Requests for PVC Loom enhancements keep coming in . . .

Greetings!

The website has been getting a lot of traffic since the March/April issue of Handwoven Magazine came out.

They wrote a nice little review of the Building A 4-Shaft PVC Loom book under the Media Picks section on page 14.

Ever since the book was published I’ve received questions from weavers on making modifications and enhancements to the design of the loom.  The main request is, “Can I add 4 more harnesses to create an 8-shaft PVC Loom?”  And, the other request is, “Can I add 2 more slider bars to handle shafts 1-3, and 2-4?”  I was expecting that people would be at least curious if these modifications could be done, and the answer is “YES!”  I’m working on those now and will make the modifications available over the Internet probably by early Summer.

The other question I get is about making the PVC Loom bigger.  “Can I make it 3 feet wide?”  Well, I’m not sure about this.  I think you may be able to make it bigger – but you may have to increase the diameter of PVC Pipe used.  Going out to 3 feet will make a frame that is more susceptible to bending.  The problem is that it may look great when you first build it.  But, after using it for a year or so, you may notice the pipes bending under the tension of the warp threads.

The current design uses 1 1/4″ PVC Pipe for the frame.  Using 1 1/2″ may work for a wider loom.  And, there is also a 2″ diameter pipe you could try.  But, remember that there are several other parts that need to be widened if you are going to try this.  Besides the front and back beams, there are the front and back rollers, the reed frame, the harnesses, and the action board on top.  The action board needs to be as wide as the harness frames so the Texsolv cord can reach the harness frame ends.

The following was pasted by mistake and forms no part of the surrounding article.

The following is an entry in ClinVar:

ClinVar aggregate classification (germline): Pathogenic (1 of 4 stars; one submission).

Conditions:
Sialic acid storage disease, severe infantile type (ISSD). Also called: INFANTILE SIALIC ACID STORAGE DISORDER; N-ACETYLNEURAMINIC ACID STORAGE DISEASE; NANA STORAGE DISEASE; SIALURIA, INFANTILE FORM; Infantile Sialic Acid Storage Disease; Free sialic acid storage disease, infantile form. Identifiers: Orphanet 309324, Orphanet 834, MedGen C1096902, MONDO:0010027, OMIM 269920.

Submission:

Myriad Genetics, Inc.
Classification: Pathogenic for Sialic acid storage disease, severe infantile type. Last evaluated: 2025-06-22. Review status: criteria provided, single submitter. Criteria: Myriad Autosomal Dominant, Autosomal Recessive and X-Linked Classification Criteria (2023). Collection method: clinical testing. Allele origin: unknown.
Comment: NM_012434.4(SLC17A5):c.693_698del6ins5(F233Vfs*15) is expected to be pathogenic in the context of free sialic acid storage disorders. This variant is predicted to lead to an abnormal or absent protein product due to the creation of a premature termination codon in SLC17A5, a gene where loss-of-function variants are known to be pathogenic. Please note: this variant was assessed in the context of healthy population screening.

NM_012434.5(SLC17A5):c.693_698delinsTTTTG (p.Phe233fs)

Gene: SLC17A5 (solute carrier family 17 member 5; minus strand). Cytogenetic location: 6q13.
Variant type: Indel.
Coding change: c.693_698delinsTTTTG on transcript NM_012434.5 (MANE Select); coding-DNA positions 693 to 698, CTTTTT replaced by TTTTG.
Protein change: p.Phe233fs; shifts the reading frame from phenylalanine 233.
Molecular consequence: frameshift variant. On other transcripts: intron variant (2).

One other note . . .

I’m about to finish modifications to the very first PVC Loom I constructed.  It was the prototype and had an older version of the action board.  I am outfitting this loom with the improved action board and getting it ready to weave some towels.  The interesting thing about this PVC Loom is it’s narrower than the final design.  It can weave approx. 21 inches wide.  (This was before I noticed that a 24 inch wide frame only has about 21 1/2 inches of usable front and back beam inbetween the elbow joints of the PVC pipe.  Oh well – live and learn.   )  But, I noticed that it’s actually quite nice at this size.  It’s hard to describe, but I like the feel of this loom.  Maybe it’s the nostalgia of being my first PVC Loom, but I’m taking special care in reviving this old prototype.  I’ll have some pictures to post soon.  Here is a photo of the original prototype.  This is from about 2003.

Happy Weaving!

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